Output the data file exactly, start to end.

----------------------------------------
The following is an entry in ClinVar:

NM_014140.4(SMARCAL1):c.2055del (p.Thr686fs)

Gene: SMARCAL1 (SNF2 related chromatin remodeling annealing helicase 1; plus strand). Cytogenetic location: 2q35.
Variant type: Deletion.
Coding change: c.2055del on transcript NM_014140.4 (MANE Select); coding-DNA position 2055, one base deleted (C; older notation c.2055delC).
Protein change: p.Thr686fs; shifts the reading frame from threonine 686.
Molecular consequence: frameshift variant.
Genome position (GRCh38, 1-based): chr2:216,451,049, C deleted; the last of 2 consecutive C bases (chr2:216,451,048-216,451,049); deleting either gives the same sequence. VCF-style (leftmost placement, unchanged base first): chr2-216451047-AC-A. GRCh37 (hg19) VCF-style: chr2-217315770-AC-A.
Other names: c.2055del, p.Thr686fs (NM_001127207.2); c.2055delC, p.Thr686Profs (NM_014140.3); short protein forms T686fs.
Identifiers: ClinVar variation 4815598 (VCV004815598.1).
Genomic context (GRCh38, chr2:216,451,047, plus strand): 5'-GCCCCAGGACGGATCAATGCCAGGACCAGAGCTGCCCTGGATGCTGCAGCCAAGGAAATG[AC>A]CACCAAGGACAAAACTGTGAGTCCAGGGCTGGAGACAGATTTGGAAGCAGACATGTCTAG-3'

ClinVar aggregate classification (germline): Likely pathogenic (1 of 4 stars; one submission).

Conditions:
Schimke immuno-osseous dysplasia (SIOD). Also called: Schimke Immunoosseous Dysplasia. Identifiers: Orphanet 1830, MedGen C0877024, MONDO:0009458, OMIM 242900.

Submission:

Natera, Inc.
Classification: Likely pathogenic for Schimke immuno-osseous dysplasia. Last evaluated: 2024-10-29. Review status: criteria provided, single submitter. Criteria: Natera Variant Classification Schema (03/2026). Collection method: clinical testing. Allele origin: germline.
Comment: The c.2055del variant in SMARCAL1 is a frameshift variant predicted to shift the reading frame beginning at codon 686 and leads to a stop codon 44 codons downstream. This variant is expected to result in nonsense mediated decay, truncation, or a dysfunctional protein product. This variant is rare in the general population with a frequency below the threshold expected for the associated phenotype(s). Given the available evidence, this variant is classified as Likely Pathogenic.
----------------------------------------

The following is an entry in ClinVar:

NM_014140.4(SMARCAL1):c.2055del (p.Thr686fs)

Gene: SMARCAL1 (SNF2 related chromatin remodeling annealing helicase 1; plus strand). Cytogenetic location: 2q35.
Variant type: Deletion.
Coding change: c.2055del on transcript NM_014140.4 (MANE Select); coding-DNA position 2055, one base deleted (C; older notation c.2055delC).
Protein change: p.Thr686fs; shifts the reading frame from threonine 686.
Molecular consequence: frameshift variant.
Genome position (GRCh38, 1-based): chr2:216,451,049, C deleted; the last of 2 consecutive C bases (chr2:216,451,048-216,451,049); deleting either gives the same sequence. VCF-style (leftmost placement, unchanged base first): chr2-216451047-AC-A. GRCh37 (hg19) VCF-style: chr2-217315770-AC-A.
Other names: c.2055del, p.Thr686fs (NM_001127207.2); c.2055delC, p.Thr686Profs (NM_014140.3); short protein forms T686fs.
Identifiers: ClinVar variation 4815598 (VCV004815598.1).
Genomic context (GRCh38, chr2:216,451,047, plus strand): 5'-GCCCCAGGACGGATCAATGCCAGGACCAGAGCTGCCCTGGATGCTGCAGCCAAGGAAATG[AC>A]CACCAAGGACAAAACTGTGAGTCCAGGGCTGGAGACAGATTTGGAAGCAGACATGTCTAG-3'

ClinVar aggregate classification (germline): Likely pathogenic (1 of 4 stars; one submission).

Conditions:
Schimke immuno-osseous dysplasia (SIOD). Also called: Schimke Immunoosseous Dysplasia. Identifiers: Orphanet 1830, MedGen C0877024, MONDO:0009458, OMIM 242900.

Submission:

Natera, Inc.
Classification: Likely pathogenic for Schimke immuno-osseous dysplasia. Last evaluated: 2024-10-29. Review status: criteria provided, single submitter. Criteria: Natera Variant Classification Schema (03/2026). Collection method: clinical testing. Allele origin: germline.
Comment: The c.2055del variant in SMARCAL1 is a frameshift variant predicted to shift the reading frame beginning at codon 686 and leads to a stop codon 44 codons downstream. This variant is expected to result in nonsense mediated decay, truncation, or a dysfunctional protein product. This variant is rare in the general population with a frequency below the threshold expected for the associated phenotype(s). Given the available evidence, this variant is classified as Likely Pathogenic.